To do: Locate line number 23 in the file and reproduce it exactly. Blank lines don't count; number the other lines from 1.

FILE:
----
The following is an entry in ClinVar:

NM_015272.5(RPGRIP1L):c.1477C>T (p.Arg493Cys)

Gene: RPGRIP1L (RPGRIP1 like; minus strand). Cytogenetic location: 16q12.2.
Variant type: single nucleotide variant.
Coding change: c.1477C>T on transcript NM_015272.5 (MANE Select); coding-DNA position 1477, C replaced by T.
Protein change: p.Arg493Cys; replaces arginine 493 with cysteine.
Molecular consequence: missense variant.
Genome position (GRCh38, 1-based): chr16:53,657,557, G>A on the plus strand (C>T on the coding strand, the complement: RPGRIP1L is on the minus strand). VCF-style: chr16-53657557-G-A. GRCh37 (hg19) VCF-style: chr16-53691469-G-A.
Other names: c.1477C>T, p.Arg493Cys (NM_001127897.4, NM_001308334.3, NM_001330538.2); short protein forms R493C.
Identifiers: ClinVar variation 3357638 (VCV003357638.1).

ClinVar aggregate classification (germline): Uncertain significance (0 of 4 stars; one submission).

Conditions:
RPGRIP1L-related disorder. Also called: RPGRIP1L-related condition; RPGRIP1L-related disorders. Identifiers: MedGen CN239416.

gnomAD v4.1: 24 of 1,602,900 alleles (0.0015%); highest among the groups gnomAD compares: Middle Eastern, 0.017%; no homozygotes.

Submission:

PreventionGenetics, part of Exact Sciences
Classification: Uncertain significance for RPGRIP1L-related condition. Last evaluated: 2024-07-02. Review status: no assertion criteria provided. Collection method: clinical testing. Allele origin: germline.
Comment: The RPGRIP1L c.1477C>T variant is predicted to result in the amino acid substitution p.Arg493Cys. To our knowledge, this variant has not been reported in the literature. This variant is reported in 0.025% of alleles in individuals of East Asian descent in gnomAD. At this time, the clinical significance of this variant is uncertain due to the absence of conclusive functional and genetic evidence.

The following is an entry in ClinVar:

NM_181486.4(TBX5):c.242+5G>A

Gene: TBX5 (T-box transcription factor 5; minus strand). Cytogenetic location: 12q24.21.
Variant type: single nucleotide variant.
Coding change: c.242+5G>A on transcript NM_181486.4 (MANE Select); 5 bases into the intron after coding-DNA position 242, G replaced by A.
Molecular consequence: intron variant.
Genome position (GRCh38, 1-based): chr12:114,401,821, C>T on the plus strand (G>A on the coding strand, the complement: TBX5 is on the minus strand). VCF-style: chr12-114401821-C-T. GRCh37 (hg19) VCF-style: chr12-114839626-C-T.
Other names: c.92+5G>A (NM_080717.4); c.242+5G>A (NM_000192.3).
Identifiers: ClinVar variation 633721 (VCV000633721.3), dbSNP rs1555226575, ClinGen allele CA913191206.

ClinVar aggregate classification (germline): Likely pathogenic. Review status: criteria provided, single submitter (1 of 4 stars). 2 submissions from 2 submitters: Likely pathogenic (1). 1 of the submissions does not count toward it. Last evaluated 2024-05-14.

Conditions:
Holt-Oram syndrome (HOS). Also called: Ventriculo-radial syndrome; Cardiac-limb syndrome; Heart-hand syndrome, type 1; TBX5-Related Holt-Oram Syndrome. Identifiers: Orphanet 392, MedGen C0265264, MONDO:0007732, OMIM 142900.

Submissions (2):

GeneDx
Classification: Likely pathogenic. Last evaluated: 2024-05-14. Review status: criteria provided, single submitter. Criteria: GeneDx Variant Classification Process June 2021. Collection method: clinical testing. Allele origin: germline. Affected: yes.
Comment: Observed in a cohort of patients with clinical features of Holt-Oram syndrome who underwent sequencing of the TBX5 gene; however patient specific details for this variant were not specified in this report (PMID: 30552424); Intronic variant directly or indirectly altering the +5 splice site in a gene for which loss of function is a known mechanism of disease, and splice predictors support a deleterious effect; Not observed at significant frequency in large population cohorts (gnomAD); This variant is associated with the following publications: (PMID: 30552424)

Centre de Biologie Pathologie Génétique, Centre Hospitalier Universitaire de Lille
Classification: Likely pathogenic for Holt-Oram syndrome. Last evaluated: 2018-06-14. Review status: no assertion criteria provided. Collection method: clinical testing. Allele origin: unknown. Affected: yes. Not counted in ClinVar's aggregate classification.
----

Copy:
Coding change: c.242+5G>A on transcript NM_181486.4 (MANE Select); 5 bases into the intron after coding-DNA position 242, G replaced by A.